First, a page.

According to recent research undertaken by Essex and Oxford Universities, using data from the Avon Longitudinal Study of Parents and Children, demand-fed babies have higher IQs than babies fed to a schedule. They are also more likely to get better results in school. The study followed 10,000 babies born in and around the Bristol area during the early 1990s.

The research looked at mothers who had followed 3 different styles of timetable when feeding their babies:

  • Those who had fed their babies on demand (eg fed their babies when they were hungry and crying for their food
  • Those who had attempted but failed to stick to a schedule
  • Those who had fed their babies according to a schedule

The results say that children who were fed on demand have higher IQs at age 8 and get better results in SATs at ages 5, 7, 11 and 14. The IQ level could be as much as 4 or 5 points higher than a classmate who was fed according to a schedule. Those babies whose mothers attempted but failed to stick to a schedule had very similar results to those babies who had been demand fed.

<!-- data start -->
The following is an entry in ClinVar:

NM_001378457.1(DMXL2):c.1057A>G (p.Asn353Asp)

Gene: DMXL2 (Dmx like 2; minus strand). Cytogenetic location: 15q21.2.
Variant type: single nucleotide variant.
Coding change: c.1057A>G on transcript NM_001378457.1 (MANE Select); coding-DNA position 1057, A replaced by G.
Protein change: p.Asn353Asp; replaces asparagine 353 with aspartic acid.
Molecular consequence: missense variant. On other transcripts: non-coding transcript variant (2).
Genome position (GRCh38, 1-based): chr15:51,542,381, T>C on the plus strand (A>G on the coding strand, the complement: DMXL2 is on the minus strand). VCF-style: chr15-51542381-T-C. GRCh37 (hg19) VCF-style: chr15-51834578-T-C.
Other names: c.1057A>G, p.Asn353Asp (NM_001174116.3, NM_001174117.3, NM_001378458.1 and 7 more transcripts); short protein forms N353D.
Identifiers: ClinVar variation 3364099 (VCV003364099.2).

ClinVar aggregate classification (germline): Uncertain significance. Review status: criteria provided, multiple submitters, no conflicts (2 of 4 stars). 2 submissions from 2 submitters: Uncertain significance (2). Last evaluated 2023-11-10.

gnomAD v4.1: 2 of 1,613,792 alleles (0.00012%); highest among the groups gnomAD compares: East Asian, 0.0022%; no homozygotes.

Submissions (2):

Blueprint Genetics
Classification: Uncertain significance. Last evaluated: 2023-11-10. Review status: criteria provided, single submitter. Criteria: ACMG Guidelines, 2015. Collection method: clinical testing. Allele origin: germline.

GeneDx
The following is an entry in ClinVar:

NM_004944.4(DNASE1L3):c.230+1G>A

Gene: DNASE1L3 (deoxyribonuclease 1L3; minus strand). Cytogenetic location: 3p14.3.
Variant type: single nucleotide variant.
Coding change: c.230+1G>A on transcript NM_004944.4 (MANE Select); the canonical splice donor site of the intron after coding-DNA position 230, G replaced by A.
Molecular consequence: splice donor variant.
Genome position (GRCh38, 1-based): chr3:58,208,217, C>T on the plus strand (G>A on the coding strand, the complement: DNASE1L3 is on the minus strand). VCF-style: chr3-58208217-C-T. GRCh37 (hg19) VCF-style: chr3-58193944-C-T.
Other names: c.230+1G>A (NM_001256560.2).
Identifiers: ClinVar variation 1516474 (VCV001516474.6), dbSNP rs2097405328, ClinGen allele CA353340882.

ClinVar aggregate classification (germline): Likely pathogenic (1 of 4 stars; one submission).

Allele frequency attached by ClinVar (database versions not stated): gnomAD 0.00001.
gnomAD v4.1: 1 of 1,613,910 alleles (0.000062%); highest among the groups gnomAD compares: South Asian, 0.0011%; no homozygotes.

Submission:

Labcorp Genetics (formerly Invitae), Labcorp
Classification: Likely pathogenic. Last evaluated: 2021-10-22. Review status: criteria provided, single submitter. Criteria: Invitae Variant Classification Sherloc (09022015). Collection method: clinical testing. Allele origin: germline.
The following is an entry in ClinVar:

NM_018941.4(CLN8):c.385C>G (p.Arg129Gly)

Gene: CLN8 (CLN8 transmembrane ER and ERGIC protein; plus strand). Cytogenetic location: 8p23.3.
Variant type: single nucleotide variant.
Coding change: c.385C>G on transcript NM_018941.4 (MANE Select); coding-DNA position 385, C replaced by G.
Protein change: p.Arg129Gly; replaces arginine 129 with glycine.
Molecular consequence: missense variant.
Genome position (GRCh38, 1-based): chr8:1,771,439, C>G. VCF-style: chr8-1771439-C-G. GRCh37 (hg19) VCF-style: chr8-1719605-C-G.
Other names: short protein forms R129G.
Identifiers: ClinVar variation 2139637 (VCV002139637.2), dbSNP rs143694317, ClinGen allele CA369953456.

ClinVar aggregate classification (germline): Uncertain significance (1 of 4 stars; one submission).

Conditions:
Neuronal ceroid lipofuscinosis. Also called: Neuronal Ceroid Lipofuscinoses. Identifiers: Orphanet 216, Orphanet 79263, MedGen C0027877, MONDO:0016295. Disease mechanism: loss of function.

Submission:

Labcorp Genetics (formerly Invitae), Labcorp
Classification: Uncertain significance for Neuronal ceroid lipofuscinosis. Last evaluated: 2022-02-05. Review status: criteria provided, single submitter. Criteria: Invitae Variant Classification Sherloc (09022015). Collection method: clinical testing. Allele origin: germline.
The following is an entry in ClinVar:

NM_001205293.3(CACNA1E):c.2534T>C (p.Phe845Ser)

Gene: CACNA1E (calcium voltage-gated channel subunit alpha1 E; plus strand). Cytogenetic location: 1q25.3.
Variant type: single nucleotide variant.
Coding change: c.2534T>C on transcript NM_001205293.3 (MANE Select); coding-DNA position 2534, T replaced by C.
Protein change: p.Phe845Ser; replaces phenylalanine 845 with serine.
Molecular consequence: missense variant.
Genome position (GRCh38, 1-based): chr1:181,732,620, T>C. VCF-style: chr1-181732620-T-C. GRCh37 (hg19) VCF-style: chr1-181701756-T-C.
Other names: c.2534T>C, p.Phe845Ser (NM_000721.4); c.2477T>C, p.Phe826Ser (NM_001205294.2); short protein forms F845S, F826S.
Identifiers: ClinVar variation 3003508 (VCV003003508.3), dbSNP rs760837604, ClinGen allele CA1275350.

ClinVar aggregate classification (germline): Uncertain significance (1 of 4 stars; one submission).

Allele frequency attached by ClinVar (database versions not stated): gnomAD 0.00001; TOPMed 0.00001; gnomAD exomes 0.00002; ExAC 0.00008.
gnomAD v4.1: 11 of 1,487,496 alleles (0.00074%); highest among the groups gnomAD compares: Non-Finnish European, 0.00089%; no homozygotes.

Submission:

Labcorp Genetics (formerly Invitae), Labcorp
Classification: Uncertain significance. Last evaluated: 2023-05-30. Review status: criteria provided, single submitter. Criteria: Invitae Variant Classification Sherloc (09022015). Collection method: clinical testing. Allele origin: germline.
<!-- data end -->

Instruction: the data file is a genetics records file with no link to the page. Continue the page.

The study took into account social and background factors such as the education of the parents, the family income, age and sex of the baby, the health of the mother and parenting styles. It found that those mothers who chose to feed to a schedule tended to be younger, less well educated, by single and often social tenants. The mothers who had failed to stick to the schedule also shared these characteristics/factors, but their babies had IQs as high as the demand-fed babies, which gives significant weight to the result of the study.

What is interesting to note is that when discussing how we feed babies, there is usually much debate about breast over bottle, but in this particular study the evidence appears to show that the elevated IQ level in a demand-fed baby is apparent regardless of whether the baby was breast or bottle-fed.

It’s not all bad for the parents that chose to stick to a schedule, such as the type that Gina Ford swears by. The report concludes that these parents were much less likely to be exhausted, as they get more sleep and that they get more enjoyment out of parenting than those who feed on demand.

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